Father Anthony Hewitt

Father Anthony Hewitt was Ordained to the Priesthood at Epiphany Cathedral in Venice on Oct. 22, 1999. He studied at St. John Vianney College Seminary in Miami, and at St. Vincent de Paul Regional seminary in Boynton Beach, and Catholic University in Washington, D.C., prior to his ordination. For the Diocese of Venice, Father Hewitt has served as Parochial Vicar at St. Andrew Parish in Cape Coral, St. Jude Parish in Sarasota, and Pastor at St. Francis Xavier Parish in Fort Myers. Father currently serves as Pastor of Our Lady of Mercy Parish in Boca Grande. In addition to his Parish duties, Father also serves as a Defender of the Bond in the Diocesan Tribunal Office. Father was born in Kokomo, Indiana, in 1971 and has three younger sisters.

Father Anthonio Jean

Upon completing his studies at Cap-Haitien College Notre-Dame and the Grand Seminary Notre Dame of the Holy Cross in Haiti, Father Anthonio Jean was Ordained to the Priesthood on Oct. 22, 1999, at Epiphany Cathedral in Venice. Father has served as Parochial Vicar at numerous Parishes within the Diocese of Venice, including St. Charles Borromeo in Port Charlotte, St. Francis Xavier in Fort Myers, San Pedro in North Port, Ss. Peter and Paul the Apostles in Bradenton, and St. Katharine Drexel in Cape Coral. Father Jean also served as Administrator of St. James Parish in Lake Placid. His most recent assignment is as Parochial Vicar at Sacred Heart Parish in Bradenton. He also served on the Presbyteral Council as a representative of the Eastern Deanery. Father Jean was born in Carice, Haiti in 1966, and has eight siblings.

Father Jayabalan (Jay) Raju

Having received degrees from Arul Anandar College, and St. Paul’s Seminary, all in India, Father Jayabalan (Jay) Raju was Ordained to the Priesthood on Aprill 11, 1999. His assignments as a priest included Parishes in India as well as Director of Madurai Multipurpose Social Service Society (Diocesan Catholic Charities), and Deputy Director of the Tamil Nadu Social Service Society (Regional Catholic Charities), also in India. For the Diocese of Venice, Father Raju has served as a Parochial Vicar at St. Francis of Assisi Parish in Grove City, St. Andrew Parish in Cape Coral, St. Francis Xavier Parish in Fort Myers, and Epiphany Cathedral in Venice. Father’s current assignment is as Administrator of St. John XXIII Parish in Fort Myers. Father Raju was born in 1971 and is the middle of three children.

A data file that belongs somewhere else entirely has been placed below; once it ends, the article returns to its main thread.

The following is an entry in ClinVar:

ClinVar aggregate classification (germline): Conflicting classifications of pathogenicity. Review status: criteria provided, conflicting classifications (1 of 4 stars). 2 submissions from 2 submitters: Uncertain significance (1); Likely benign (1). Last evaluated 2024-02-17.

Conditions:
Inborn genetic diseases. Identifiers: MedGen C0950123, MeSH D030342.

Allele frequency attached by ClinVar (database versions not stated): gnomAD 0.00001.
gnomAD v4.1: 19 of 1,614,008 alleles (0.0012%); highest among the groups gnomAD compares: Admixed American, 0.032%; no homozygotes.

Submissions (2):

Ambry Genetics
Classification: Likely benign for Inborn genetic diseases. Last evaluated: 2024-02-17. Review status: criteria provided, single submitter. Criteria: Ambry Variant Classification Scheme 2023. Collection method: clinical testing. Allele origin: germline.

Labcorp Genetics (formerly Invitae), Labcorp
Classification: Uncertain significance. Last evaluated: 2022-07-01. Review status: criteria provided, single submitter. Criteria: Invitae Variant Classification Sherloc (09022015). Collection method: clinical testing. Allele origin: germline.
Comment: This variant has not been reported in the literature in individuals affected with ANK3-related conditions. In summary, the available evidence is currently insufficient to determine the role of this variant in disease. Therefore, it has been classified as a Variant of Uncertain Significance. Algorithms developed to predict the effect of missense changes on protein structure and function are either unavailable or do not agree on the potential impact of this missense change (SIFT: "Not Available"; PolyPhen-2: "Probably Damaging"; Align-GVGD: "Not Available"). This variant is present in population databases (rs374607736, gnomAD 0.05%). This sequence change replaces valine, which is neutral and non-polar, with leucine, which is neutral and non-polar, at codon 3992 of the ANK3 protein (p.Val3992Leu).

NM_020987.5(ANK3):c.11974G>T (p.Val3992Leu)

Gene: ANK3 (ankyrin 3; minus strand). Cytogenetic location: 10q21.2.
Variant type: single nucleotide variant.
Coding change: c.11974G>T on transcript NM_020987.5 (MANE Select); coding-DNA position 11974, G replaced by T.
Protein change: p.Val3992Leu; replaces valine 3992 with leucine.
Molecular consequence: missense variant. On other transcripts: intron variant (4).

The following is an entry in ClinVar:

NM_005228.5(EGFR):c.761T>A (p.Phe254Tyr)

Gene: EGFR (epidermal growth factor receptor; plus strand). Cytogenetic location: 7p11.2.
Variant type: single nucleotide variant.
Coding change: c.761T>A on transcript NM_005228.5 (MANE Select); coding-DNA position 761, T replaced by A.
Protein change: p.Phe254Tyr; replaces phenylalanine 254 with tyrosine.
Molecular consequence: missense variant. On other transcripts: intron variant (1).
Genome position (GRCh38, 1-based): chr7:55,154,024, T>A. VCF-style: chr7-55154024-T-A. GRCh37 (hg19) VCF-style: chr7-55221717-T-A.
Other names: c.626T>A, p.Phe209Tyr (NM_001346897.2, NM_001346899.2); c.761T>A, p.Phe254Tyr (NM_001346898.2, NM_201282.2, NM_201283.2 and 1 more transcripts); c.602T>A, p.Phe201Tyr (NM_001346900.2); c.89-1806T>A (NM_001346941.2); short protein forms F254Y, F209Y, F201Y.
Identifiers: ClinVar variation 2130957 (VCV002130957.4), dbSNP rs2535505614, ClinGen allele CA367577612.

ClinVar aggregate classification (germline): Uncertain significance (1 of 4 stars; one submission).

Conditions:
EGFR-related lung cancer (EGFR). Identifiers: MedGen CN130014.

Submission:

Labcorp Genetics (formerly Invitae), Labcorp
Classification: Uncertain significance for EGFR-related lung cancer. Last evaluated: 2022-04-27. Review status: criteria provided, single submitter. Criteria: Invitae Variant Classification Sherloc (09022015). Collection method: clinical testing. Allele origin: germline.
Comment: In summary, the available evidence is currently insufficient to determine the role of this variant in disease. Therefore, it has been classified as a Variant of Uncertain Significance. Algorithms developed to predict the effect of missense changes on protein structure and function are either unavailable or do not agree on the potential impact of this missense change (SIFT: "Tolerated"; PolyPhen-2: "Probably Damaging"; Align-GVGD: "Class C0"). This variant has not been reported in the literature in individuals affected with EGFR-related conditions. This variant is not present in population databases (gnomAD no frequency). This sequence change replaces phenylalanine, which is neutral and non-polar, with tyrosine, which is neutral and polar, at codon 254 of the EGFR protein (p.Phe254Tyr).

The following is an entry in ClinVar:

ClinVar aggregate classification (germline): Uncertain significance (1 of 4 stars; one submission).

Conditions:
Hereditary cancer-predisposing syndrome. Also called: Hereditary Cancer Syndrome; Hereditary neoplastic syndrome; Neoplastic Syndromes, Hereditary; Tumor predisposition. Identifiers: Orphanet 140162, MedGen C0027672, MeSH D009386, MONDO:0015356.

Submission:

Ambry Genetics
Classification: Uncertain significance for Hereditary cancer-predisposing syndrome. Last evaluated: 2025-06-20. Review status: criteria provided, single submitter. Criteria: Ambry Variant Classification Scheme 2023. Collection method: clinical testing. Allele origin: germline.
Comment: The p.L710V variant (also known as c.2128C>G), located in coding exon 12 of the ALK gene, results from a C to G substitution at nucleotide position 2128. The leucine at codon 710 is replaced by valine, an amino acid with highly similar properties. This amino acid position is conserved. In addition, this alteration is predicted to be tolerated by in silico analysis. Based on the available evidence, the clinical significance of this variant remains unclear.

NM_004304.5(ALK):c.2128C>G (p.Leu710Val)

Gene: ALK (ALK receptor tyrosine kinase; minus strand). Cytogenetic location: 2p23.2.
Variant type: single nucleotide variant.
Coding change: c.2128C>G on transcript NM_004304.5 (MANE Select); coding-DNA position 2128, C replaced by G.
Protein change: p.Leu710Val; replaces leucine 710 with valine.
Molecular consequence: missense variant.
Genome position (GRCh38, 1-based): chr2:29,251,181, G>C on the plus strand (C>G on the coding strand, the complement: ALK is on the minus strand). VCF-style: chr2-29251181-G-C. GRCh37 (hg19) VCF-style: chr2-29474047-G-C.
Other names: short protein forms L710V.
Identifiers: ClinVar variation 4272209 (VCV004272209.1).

Permanent Deacons

50 years

Deacon Michael Leahy

Deacon Michael Leahy obtained his education at the University of Dayton in Ohio, the University of Toledo in Ohio and Sacred Heart Seminary, Shelby, Ohio. On June 1, 1974, Deacon Michael was Ordained as a Permanent Deacon at Rosary Cathedral in Toledo. Since his Ordination, Deacon Leahy has served in nine different Dioceses in seven different states. Highlights from his career includes serving in jails, as well as state and federal prisons; being a Fire Department Chaplain in Ohio and Florida; leading a Deacon Training Course in New Hampshire and the Diocese of Charlotte; and serving in rest homes and hospitals in several different Dioceses. Deacon Leahy was born in 1939 in Tiffin, Ohio.  He has been married to his wife, Judy, for 62 years. Together they have eight children, 31 grandchildren and 17 great-children.

25 years

Deacon Edward J. Gwiazda